First, I've finally managed to download data for and produce models of articles from the NYT from 2012-2017 containing the other keywords we agreed on last month.... I've produced 11 models based on different keywords, and one comparison model (articles from the NYT from 2012-2017 containing the word "humanities"), all of which you'll find on harbor 10000 in our team folder: http://harbor.english.ucsb.edu:10000/tree/write/projects/teams/2018-19-1-primary-corpus.


The data for all models is taken from the NYT from 2012-2017. All models were produced on harbor 10000 with the python-only workflow, which means that the "Scaled" view in dfr-browser doesn't work, and neither will the topic bubbles visualization. (There's a lot more to say about why we're gradually going to switch to a python-only workflow for modeling, and what problems that will solve and cause, and maybe we'll talk some about it on Tuesday. For now, it's enough to know that there are now two ways to make a dfrbrowser: using notebook 4, which is an R notebook, or using only notebook 1, which contains a python-only way to create a browser. The python-only workflow works better if you want to create diagnostics files, or if you have a large number of articles [above 10,000].) Where possible, I've normalized the number of articles in each model to ~1200, which is the size of the comparison model (the NYT 2012-2017 "humanities" model), so that we are comparing models of roughly the same size. I did this in the notebook workflow by randomly selecting articles for inclusion in the model. Models with ~1200 articles have 100 topics, models with <500 articles have 25 topics. I chose these numbers quickly and without a ton of thought, so it's very likely the models aren't as good as they could be. But I hope they will suit our purposes. Links to each model are in the worksheets I've created (see below).

The models are as follows, in no particular order:

  • "art history", 100 topics
  • "english literature", 25 topics
  • "history", 100 topics
  • "humanities" AND "funding", 25 topics
  • "humanities" AND "science", 25 topics
  • "liberal arts", 100 topics
  • "literature", 100 topics
  • "nea", 25 topics
  • "philosophy", 100 topics
  • "science", 100 topics
  • "stem", 100 topics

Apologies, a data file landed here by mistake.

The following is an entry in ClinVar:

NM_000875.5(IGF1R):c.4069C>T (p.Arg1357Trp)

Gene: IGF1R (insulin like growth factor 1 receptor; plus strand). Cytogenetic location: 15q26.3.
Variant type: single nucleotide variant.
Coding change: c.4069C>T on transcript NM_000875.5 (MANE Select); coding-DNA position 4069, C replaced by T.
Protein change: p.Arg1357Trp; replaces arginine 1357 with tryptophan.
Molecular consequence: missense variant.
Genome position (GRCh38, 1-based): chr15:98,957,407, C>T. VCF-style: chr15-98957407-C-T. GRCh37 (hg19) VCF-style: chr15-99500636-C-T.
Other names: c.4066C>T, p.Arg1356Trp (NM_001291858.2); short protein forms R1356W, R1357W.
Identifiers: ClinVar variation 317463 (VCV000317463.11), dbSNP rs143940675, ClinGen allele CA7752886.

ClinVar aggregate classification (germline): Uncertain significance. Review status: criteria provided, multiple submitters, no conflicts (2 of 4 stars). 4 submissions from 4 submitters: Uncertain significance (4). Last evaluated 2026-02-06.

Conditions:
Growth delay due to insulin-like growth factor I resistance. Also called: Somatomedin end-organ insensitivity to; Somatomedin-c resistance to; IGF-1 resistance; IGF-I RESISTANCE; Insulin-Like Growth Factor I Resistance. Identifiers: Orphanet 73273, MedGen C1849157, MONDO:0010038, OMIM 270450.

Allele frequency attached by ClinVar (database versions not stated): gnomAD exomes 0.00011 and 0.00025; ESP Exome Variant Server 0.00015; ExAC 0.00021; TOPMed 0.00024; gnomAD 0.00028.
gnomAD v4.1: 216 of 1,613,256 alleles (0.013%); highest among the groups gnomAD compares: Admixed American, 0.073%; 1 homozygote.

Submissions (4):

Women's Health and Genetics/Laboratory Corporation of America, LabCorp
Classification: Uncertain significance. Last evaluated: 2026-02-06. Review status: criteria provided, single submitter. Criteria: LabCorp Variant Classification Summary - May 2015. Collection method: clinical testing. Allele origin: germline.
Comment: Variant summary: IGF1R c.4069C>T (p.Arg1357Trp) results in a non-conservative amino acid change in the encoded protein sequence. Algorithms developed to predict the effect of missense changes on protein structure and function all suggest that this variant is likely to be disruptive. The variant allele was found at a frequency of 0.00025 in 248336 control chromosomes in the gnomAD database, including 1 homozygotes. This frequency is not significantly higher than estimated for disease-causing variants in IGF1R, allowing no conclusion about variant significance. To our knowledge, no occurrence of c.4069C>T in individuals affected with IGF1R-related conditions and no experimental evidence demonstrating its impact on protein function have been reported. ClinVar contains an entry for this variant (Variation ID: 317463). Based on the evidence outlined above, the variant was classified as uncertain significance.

• comparison model: "humanities", 100 topics
  • The search for articles containing the keyword "neh" only returned 32 articles from 2012-2017, so I did not do a model for that keyword.

Here's what I'm thinking for Tuesday's meeting:

  1. Once we get to the breakout sessions part of the meeting, those of us in team 1 choose 1 model to focus on and interpret. In our team Google drive folder (let me know if you don't have access to this), you will find a folder called "Topic model worksheets." This folder contains 12 worksheets I've created for interpreting the models. These worksheets are based on the interpretation protocol we went through during our last two meetings, with some revisions based on Abigail's feedback from her group and the new diagnostics files we are now saving via MALLET. Choose the model you want to focus on, click on that worksheet, and add your name to the top where it says "Name." If someone has already taken a model you wanted to work on, please just choose another one. The worksheets contain links to each model's browser and diagnostics file, as well as basic information about each model (the number of articles, the keyword, etc). (If you want, obviously, you can choose your model ahead of the meeting.)
    • I will focus on the comparison model (the "humanities" 100-topic model), and will complete my worksheet by the meeting on Tuesday. During the meeting's breakout session, I actually have to meet with the other PI's about the interim report due to the Mellon. So I won't be able to meet with our team then. That's why I'm thinking we'll use the meeting time for individual work (see below).
  2. Use the breakout session time of the meeting to work on your worksheet. There are more models than there are members of our group, so if you are feeling ambitious, feel free to take on more than 1 model. Just remember to add your name to the top of the worksheet for any model you are working on or plan to work on.
  3. Finally, we schedule an actual team meeting for Thursday, December 6 from 10 am - 11 am PST to discuss our models. I'm shooting for Thursday just in case Alan wants to schedule another all-hands meeting for that Tuesday. Does Thurs, Dec 6 from 10 - 11 am PST work for everyone for a team meeting?







































Planning for Future Meetings